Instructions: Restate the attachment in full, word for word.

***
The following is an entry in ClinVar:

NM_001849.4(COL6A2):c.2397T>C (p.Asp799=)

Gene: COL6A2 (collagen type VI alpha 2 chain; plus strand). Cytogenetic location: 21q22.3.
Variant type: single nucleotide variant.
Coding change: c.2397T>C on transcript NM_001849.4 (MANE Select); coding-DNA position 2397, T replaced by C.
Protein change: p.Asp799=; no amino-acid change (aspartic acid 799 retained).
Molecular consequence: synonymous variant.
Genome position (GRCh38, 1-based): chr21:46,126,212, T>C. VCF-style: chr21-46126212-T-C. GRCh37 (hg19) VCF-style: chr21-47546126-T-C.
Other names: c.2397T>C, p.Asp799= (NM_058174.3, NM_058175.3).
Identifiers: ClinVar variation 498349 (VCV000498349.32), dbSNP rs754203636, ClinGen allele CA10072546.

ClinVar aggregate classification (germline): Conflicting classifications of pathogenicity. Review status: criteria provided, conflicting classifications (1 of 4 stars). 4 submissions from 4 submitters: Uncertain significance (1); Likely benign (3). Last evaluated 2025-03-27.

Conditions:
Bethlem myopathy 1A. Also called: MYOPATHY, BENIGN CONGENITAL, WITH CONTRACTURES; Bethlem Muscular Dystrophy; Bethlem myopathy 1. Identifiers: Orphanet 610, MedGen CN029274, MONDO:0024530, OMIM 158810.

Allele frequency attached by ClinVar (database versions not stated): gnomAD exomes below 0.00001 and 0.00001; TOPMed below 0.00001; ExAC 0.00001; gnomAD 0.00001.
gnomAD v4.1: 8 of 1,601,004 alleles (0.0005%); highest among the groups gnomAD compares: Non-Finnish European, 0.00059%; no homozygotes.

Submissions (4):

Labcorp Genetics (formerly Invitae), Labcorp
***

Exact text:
The following is an entry in ClinVar:

NM_001849.4(COL6A2):c.2397T>C (p.Asp799=)

Gene: COL6A2 (collagen type VI alpha 2 chain; plus strand). Cytogenetic location: 21q22.3.
Variant type: single nucleotide variant.
Coding change: c.2397T>C on transcript NM_001849.4 (MANE Select); coding-DNA position 2397, T replaced by C.
Protein change: p.Asp799=; no amino-acid change (aspartic acid 799 retained).
Molecular consequence: synonymous variant.
Genome position (GRCh38, 1-based): chr21:46,126,212, T>C. VCF-style: chr21-46126212-T-C. GRCh37 (hg19) VCF-style: chr21-47546126-T-C.
Other names: c.2397T>C, p.Asp799= (NM_058174.3, NM_058175.3).
Identifiers: ClinVar variation 498349 (VCV000498349.32), dbSNP rs754203636, ClinGen allele CA10072546.

ClinVar aggregate classification (germline): Conflicting classifications of pathogenicity. Review status: criteria provided, conflicting classifications (1 of 4 stars). 4 submissions from 4 submitters: Uncertain significance (1); Likely benign (3). Last evaluated 2025-03-27.

Conditions:
Bethlem myopathy 1A. Also called: MYOPATHY, BENIGN CONGENITAL, WITH CONTRACTURES; Bethlem Muscular Dystrophy; Bethlem myopathy 1. Identifiers: Orphanet 610, MedGen CN029274, MONDO:0024530, OMIM 158810.

Allele frequency attached by ClinVar (database versions not stated): gnomAD exomes below 0.00001 and 0.00001; TOPMed below 0.00001; ExAC 0.00001; gnomAD 0.00001.
gnomAD v4.1: 8 of 1,601,004 alleles (0.0005%); highest among the groups gnomAD compares: Non-Finnish European, 0.00059%; no homozygotes.

Submissions (4):

Labcorp Genetics (formerly Invitae), Labcorp